VMware says that the kernel-based approach drives some performance advantages. "VSAN provides a highly optimized data path," Farronato said. "The I/O travels through the kernel and no longer through a storage appliance guest." More to the point, VSAN's design makes it possible to use it on any hardware certified to run vSphere.

One VSAN user is Itrica, a software development and hosting provider in Cohasset, Mass. Over the years, it has accumulated a wealth of high-performance server equipment, but is "still bottlenecked by a centralized storage architecture," said Dave Sampson, Itrica EVP and CTO. The firm considered converged and hyperconverged offerings because it wanted better redundancy and more scalability without too much CPU and RAM overhead, Sampson said. At the same time, "we wanted to make better use of our real estate and maintain our existing [HP] server hardware."

So when VSAN went into public beta, Sampson knew that "it was exactly what we wanted." Namely, it provided high I/O and availability, while showing up as just another VMware storage volume. The performance met the needs of the majority of Itrica's customers, and the management interface was fully integrated with the rest of the VMware stack. The firm is in the process of decommissioning most of its legacy storage hardware and will use VSAN as the primary storage platform for all its workloads.

Indeed, the arrival of VSAN has thrown a wrinkle in the hyperconvergence marketplace, said ESG's Bowker, and he expects to see a greater variety of hyperconverged offerings start to emerge from established vendors.

"Why doesn't VMware just whitebox some hardware with VSAN on it?" Bowker proposed. Indeed, there were rumors at press time about Project Mystic, a joint venture between VMware and parent company EMC, that would do just that.

Likewise, Bowker wouldn't be surprised to see hyperconverged offerings from the likes of Microsoft, Cisco or NetApp, he said. "It's hard to argue that we're not going in that direction."

When servers and networks collide

Most of today's hyperconverged products solve for the data center storage problem, namely IOPS and unabated growth. But there are emerging platforms that focus on tightly coupling compute with networking. Pluribus Networks, for instance, offers a platform that fuses compute and switching in top-of-rack closer to the network spine for applications that need greater network performance and visibility than current architectures provide, explained Dave Ginsburg, chief marketing officer at the firm. Existing customers include TIBCO, which rebrands the box as its next-generation message bus architecture, and Lucera Financial Infrastructures, which uses it as the basis of its high frequency trading service. Other use cases could include cloud orchestration and management, Layer 4 through 7 appliances or monitoring and analytics.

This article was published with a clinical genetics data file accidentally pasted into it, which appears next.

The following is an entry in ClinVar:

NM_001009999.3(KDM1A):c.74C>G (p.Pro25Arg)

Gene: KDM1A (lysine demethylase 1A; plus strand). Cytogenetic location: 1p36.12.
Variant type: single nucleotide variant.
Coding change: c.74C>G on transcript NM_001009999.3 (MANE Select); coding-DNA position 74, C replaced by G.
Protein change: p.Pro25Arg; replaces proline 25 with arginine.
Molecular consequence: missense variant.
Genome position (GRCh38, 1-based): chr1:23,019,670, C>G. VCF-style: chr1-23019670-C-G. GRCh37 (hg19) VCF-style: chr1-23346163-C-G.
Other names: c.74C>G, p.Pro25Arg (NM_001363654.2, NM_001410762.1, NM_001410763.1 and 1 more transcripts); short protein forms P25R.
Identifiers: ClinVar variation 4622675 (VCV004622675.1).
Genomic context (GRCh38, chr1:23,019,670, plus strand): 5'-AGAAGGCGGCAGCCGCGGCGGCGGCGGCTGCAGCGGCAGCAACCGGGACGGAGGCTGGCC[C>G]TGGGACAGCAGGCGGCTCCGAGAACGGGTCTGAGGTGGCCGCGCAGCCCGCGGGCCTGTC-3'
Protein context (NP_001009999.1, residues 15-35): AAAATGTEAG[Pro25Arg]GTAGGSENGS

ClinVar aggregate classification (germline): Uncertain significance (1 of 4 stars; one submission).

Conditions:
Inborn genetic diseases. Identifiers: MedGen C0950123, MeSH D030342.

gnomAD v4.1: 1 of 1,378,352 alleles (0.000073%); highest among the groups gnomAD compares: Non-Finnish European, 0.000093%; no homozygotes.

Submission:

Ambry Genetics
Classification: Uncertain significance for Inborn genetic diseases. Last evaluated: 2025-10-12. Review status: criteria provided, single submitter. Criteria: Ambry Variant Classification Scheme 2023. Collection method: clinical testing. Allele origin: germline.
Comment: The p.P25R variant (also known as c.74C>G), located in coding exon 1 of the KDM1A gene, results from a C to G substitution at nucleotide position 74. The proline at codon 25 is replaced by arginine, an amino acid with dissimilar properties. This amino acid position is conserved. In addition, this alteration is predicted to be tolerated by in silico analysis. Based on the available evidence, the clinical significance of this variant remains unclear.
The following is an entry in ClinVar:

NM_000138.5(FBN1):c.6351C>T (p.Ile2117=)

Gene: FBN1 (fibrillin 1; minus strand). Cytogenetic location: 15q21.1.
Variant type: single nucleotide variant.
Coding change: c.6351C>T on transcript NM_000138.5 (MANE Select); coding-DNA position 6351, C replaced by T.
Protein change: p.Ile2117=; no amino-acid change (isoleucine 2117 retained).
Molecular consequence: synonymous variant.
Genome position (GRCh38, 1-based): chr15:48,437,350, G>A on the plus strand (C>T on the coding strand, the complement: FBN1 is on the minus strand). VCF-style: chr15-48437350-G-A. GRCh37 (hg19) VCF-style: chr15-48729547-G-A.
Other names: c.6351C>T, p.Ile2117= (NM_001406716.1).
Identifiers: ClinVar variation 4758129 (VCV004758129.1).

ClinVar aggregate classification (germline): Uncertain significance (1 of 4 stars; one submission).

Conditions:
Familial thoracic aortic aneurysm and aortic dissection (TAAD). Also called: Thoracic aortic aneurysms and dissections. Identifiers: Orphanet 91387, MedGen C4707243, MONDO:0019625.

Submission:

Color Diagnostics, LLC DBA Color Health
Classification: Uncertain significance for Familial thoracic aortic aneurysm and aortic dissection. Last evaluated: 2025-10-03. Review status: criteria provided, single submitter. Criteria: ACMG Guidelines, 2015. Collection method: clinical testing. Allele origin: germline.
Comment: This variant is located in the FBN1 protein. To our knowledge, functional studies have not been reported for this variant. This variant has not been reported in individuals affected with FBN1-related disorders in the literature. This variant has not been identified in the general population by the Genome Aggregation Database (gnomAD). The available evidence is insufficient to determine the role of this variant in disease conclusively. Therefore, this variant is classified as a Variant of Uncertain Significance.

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What happens, though, when you outgrow your hyperconverged infrastructure? Is there a way to upgrade that doesn't involve a forklift?
Hyper-convergence takes the view that everything is in one place. It's a great idea until one outgrows or finds that one component of their solution doesn't work the way an organization hoped it would. It always brings me back to my musical roots and being a performer. We always had to make the tradeoff of "do we go with an all in one solution that works 99%" of the time, or do we invest in the external complexity of componentization when we outgrow or realize we work just a bit different from the "all in one" option? I well remember times with instruments and outboard gear where I started making exceptions, and those exceptions begat exceptions, and ultimately my all in one solution had been superseded by multiple components that existed outside of the all in one solution, but gave me finer control over parameters that mattered to me. I see IT Hyperconvergence running into the same issues in time.